Please use this identifier to cite or link to this item: http://hdl.handle.net/2381/40037
Title: Rebuilding the Republic. The Propaganda in Architecture of Caesar and Pompey in Rome
Authors: Zampieri, Eleonora
Supervisors: Scott, Sarah
Christie, Neil
Award date: 30-Jun-2017
Presented at: University of Leicester
Abstract: This PhD thesis investigates how political propaganda was carried out via architectural display by Julius Caesar and Pompey the Great in Rome during the mid-first century BC. Only recently have scholars begun to focus on the ideological meaning and importance of monuments in the context of the political struggles of the Late Republic; furthermore, while the figure of Caesar has recently seen re-assessment, the theatre of Pompey and its decorative programme and ideological meaning are still a matter of debate. Since architecture was one of the main media in a Roman politician’s efforts to gain prestige and support, my intention is to understand the political reasons and the propagandistic needs that led these two great figures to the promotion of particular buildings in a specific context. Furthermore, the diachronic development of the ideological content of those monuments is analysed, as well as the target of that content. The results of my research confirm that the political conflict between Caesar and Pompey was very visible in their monumental programmes, and demonstrate that these interventions progressively acquired new meanings in relation to political events and to the shifting balances of power. Finally, new interpretations are presented in connection to the plurality of meanings that a single propagandistic message could acquire according to the cultural education and social status of the groups and individuals for which it was intended.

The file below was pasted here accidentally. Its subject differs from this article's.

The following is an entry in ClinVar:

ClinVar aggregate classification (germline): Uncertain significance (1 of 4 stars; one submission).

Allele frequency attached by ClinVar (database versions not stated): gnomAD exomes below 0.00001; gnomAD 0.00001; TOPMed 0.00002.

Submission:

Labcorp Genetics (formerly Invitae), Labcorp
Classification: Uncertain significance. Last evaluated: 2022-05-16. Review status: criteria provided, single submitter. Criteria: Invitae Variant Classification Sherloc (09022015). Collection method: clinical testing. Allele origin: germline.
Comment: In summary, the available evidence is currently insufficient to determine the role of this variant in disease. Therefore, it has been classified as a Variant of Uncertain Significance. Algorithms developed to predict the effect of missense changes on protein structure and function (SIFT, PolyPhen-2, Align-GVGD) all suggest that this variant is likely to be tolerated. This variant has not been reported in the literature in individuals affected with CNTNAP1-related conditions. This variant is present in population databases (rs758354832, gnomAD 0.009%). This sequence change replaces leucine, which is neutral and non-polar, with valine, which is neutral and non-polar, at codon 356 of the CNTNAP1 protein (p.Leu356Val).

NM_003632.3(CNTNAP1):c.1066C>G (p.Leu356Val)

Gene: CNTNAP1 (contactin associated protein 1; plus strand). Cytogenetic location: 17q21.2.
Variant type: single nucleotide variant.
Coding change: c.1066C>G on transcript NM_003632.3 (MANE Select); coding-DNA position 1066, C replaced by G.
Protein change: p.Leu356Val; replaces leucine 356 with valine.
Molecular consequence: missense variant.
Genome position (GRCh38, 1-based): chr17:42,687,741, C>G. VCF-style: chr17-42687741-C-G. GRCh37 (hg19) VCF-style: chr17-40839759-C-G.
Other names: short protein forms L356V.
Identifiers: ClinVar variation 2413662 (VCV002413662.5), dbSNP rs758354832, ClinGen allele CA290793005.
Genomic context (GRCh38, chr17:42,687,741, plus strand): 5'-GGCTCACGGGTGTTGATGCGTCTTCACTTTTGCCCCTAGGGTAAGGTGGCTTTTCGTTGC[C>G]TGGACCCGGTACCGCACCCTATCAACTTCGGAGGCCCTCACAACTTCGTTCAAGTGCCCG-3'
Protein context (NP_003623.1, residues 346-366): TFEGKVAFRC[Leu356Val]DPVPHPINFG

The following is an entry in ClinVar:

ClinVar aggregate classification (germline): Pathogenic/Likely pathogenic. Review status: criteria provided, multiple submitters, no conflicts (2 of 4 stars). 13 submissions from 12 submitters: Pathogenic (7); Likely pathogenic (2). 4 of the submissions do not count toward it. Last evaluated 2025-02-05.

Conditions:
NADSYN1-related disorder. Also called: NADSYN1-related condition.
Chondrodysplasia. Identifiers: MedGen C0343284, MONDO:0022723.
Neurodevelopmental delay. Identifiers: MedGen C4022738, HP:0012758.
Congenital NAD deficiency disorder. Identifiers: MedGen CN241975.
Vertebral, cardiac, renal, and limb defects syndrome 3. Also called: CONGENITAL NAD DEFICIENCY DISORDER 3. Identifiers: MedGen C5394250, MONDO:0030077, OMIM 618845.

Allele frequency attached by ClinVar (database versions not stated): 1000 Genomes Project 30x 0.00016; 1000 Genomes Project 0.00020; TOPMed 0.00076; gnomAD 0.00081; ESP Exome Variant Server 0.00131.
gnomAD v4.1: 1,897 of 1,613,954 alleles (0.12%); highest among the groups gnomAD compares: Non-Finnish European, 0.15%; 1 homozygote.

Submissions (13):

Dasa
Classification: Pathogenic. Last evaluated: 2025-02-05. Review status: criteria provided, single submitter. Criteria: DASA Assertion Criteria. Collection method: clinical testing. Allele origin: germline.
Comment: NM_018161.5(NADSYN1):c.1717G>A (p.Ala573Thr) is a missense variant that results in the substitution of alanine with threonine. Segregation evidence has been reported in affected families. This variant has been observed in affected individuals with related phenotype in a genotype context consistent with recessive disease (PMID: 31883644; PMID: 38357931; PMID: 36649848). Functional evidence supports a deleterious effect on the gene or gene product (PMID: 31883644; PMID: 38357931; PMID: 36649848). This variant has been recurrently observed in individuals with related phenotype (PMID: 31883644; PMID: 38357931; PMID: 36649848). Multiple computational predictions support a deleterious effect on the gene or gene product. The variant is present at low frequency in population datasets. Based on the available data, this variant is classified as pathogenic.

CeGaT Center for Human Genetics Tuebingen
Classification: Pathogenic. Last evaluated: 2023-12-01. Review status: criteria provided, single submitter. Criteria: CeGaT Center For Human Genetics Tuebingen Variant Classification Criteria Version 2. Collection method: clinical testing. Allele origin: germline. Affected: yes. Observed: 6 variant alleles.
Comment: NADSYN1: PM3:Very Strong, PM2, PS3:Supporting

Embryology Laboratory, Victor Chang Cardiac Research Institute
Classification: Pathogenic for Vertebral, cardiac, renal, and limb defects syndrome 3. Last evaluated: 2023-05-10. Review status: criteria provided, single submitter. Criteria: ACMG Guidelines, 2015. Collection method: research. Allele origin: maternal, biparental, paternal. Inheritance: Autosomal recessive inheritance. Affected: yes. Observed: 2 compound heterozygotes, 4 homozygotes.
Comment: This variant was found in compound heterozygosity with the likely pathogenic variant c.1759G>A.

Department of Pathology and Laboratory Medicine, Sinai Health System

Links: http://hdl.handle.net/2381/40037
Embargo on file until: 30-Jun-2018
Type: Thesis
Level: Doctoral
Qualification: PhD
Rights: Copyright © the author. All rights reserved.
Description: Due to copyright restrictions the author has removed some images from the electronic version of this thesis. The unabridged version can be consulted, on request, at the University of Leicester Library.
Appears in Collections:Leicester Theses
Theses, School of Archaeology and Ancient History

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